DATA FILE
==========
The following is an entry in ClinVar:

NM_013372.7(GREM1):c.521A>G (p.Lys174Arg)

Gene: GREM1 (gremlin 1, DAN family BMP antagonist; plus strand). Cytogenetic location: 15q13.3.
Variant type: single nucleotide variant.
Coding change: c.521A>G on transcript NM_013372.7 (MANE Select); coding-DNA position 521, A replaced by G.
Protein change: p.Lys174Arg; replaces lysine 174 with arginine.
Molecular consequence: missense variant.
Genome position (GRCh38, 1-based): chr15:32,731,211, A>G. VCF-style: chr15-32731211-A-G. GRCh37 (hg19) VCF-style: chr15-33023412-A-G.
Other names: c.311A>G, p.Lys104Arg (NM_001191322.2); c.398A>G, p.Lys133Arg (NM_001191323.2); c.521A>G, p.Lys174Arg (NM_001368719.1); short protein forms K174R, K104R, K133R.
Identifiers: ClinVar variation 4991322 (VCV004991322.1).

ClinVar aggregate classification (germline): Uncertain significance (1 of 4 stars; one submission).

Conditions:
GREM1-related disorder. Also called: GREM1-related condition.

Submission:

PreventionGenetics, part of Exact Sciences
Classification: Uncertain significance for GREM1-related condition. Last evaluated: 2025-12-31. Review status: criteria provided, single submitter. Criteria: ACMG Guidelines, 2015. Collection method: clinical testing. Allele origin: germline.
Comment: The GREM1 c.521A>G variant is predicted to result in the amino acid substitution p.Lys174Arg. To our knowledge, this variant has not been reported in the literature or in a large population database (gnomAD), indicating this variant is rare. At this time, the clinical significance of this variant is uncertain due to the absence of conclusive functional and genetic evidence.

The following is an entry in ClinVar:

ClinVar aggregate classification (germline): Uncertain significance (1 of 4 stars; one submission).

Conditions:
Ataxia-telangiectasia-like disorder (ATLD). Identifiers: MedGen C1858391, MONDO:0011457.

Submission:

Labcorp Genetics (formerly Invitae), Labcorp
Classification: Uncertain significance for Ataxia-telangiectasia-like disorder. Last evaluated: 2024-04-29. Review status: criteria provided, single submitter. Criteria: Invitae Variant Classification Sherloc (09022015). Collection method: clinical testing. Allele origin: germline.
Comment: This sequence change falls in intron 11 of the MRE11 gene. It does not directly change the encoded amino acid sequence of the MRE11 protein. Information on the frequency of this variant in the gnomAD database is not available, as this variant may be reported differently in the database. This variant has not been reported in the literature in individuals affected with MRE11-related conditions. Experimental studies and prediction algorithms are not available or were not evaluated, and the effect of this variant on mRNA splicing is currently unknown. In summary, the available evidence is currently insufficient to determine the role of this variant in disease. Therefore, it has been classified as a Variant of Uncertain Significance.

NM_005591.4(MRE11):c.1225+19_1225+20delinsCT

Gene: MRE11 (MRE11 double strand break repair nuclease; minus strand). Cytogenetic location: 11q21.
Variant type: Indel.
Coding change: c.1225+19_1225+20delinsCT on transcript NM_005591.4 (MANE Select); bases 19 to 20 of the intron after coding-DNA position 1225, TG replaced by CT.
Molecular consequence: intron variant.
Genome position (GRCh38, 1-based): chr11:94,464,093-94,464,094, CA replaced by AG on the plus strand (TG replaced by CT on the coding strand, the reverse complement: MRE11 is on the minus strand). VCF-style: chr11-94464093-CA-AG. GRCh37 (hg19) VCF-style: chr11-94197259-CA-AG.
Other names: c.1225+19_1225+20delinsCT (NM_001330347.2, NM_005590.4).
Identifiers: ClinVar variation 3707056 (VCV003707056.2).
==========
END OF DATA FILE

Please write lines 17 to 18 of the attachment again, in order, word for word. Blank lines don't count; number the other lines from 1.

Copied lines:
Comment: The GREM1 c.521A>G variant is predicted to result in the amino acid substitution p.Lys174Arg. To our knowledge, this variant has not been reported in the literature or in a large population database (gnomAD), indicating this variant is rare. At this time, the clinical significance of this variant is uncertain due to the absence of conclusive functional and genetic evidence.

The following is an entry in ClinVar: